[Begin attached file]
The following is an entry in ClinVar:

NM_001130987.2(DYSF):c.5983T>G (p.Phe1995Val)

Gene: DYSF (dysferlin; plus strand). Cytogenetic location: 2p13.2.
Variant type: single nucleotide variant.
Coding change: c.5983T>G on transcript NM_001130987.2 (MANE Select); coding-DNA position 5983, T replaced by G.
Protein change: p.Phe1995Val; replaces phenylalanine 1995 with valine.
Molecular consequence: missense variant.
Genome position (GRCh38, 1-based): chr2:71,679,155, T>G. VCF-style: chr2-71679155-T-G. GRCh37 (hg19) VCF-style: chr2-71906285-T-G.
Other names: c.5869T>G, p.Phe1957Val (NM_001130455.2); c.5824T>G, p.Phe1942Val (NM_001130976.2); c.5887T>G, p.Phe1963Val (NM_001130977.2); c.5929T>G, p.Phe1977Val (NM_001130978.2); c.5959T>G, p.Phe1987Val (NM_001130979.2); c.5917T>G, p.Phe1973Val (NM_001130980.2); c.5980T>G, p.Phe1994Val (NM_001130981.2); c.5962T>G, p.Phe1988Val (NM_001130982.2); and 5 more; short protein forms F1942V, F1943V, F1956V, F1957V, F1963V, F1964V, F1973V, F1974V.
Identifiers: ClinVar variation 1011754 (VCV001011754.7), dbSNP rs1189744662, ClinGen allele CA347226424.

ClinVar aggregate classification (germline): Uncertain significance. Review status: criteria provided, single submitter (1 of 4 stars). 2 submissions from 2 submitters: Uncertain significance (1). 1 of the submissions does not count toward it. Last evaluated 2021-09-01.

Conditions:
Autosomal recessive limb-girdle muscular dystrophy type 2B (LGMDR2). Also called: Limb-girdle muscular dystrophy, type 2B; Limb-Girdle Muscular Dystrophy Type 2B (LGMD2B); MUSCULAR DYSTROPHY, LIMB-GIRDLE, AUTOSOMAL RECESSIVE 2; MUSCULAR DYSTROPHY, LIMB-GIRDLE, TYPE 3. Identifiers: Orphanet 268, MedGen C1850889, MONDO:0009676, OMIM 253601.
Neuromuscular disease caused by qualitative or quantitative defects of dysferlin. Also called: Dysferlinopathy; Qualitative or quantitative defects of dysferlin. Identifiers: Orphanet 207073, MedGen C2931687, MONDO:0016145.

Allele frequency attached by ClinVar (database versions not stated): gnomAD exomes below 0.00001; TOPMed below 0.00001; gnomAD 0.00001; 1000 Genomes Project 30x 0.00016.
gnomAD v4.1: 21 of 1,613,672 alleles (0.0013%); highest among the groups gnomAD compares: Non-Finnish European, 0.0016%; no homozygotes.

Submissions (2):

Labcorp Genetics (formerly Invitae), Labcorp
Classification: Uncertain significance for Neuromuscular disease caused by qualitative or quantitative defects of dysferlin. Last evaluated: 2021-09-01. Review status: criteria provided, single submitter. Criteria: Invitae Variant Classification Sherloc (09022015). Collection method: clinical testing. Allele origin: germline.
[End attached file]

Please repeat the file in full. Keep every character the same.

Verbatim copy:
The following is an entry in ClinVar:

NM_001130987.2(DYSF):c.5983T>G (p.Phe1995Val)

Gene: DYSF (dysferlin; plus strand). Cytogenetic location: 2p13.2.
Variant type: single nucleotide variant.
Coding change: c.5983T>G on transcript NM_001130987.2 (MANE Select); coding-DNA position 5983, T replaced by G.
Protein change: p.Phe1995Val; replaces phenylalanine 1995 with valine.
Molecular consequence: missense variant.
Genome position (GRCh38, 1-based): chr2:71,679,155, T>G. VCF-style: chr2-71679155-T-G. GRCh37 (hg19) VCF-style: chr2-71906285-T-G.
Other names: c.5869T>G, p.Phe1957Val (NM_001130455.2); c.5824T>G, p.Phe1942Val (NM_001130976.2); c.5887T>G, p.Phe1963Val (NM_001130977.2); c.5929T>G, p.Phe1977Val (NM_001130978.2); c.5959T>G, p.Phe1987Val (NM_001130979.2); c.5917T>G, p.Phe1973Val (NM_001130980.2); c.5980T>G, p.Phe1994Val (NM_001130981.2); c.5962T>G, p.Phe1988Val (NM_001130982.2); and 5 more; short protein forms F1942V, F1943V, F1956V, F1957V, F1963V, F1964V, F1973V, F1974V.
Identifiers: ClinVar variation 1011754 (VCV001011754.7), dbSNP rs1189744662, ClinGen allele CA347226424.

ClinVar aggregate classification (germline): Uncertain significance. Review status: criteria provided, single submitter (1 of 4 stars). 2 submissions from 2 submitters: Uncertain significance (1). 1 of the submissions does not count toward it. Last evaluated 2021-09-01.

Conditions:
Autosomal recessive limb-girdle muscular dystrophy type 2B (LGMDR2). Also called: Limb-girdle muscular dystrophy, type 2B; Limb-Girdle Muscular Dystrophy Type 2B (LGMD2B); MUSCULAR DYSTROPHY, LIMB-GIRDLE, AUTOSOMAL RECESSIVE 2; MUSCULAR DYSTROPHY, LIMB-GIRDLE, TYPE 3. Identifiers: Orphanet 268, MedGen C1850889, MONDO:0009676, OMIM 253601.
Neuromuscular disease caused by qualitative or quantitative defects of dysferlin. Also called: Dysferlinopathy; Qualitative or quantitative defects of dysferlin. Identifiers: Orphanet 207073, MedGen C2931687, MONDO:0016145.

Allele frequency attached by ClinVar (database versions not stated): gnomAD exomes below 0.00001; TOPMed below 0.00001; gnomAD 0.00001; 1000 Genomes Project 30x 0.00016.
gnomAD v4.1: 21 of 1,613,672 alleles (0.0013%); highest among the groups gnomAD compares: Non-Finnish European, 0.0016%; no homozygotes.

Submissions (2):

Labcorp Genetics (formerly Invitae), Labcorp
Classification: Uncertain significance for Neuromuscular disease caused by qualitative or quantitative defects of dysferlin. Last evaluated: 2021-09-01. Review status: criteria provided, single submitter. Criteria: Invitae Variant Classification Sherloc (09022015). Collection method: clinical testing. Allele origin: germline.